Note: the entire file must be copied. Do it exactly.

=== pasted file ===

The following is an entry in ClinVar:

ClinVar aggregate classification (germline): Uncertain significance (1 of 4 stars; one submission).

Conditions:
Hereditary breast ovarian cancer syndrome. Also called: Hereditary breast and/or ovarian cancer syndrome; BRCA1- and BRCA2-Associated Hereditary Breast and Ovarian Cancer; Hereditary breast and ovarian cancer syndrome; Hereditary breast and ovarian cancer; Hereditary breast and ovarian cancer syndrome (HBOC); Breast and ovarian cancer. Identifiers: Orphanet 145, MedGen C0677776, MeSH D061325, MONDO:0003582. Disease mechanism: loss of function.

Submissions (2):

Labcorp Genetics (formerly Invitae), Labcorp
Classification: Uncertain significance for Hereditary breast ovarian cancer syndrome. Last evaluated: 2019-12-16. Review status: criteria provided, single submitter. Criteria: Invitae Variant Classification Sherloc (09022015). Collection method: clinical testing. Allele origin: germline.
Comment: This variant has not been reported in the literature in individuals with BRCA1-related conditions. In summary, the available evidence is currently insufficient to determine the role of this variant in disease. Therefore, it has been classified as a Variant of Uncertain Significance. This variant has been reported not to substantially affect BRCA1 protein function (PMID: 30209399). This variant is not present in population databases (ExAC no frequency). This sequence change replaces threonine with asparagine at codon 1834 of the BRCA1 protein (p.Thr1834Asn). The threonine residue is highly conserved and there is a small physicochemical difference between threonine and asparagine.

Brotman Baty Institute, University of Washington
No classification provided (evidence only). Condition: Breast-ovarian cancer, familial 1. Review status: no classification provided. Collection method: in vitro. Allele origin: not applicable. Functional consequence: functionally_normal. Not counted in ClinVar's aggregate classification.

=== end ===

The following is an entry in ClinVar:

ClinVar aggregate classification (germline): Uncertain significance (1 of 4 stars; one submission).

Conditions:
Hereditary breast ovarian cancer syndrome. Also called: Hereditary breast and/or ovarian cancer syndrome; BRCA1- and BRCA2-Associated Hereditary Breast and Ovarian Cancer; Hereditary breast and ovarian cancer syndrome; Hereditary breast and ovarian cancer; Hereditary breast and ovarian cancer syndrome (HBOC); Breast and ovarian cancer. Identifiers: Orphanet 145, MedGen C0677776, MeSH D061325, MONDO:0003582. Disease mechanism: loss of function.

Submissions (2):

Labcorp Genetics (formerly Invitae), Labcorp
Classification: Uncertain significance for Hereditary breast ovarian cancer syndrome. Last evaluated: 2019-12-16. Review status: criteria provided, single submitter. Criteria: Invitae Variant Classification Sherloc (09022015). Collection method: clinical testing. Allele origin: germline.
Comment: This variant has not been reported in the literature in individuals with BRCA1-related conditions. In summary, the available evidence is currently insufficient to determine the role of this variant in disease. Therefore, it has been classified as a Variant of Uncertain Significance. This variant has been reported not to substantially affect BRCA1 protein function (PMID: 30209399). This variant is not present in population databases (ExAC no frequency). This sequence change replaces threonine with asparagine at codon 1834 of the BRCA1 protein (p.Thr1834Asn). The threonine residue is highly conserved and there is a small physicochemical difference between threonine and asparagine.

Brotman Baty Institute, University of Washington
No classification provided (evidence only). Condition: Breast-ovarian cancer, familial 1. Review status: no classification provided. Collection method: in vitro. Allele origin: not applicable. Functional consequence: functionally_normal. Not counted in ClinVar's aggregate classification.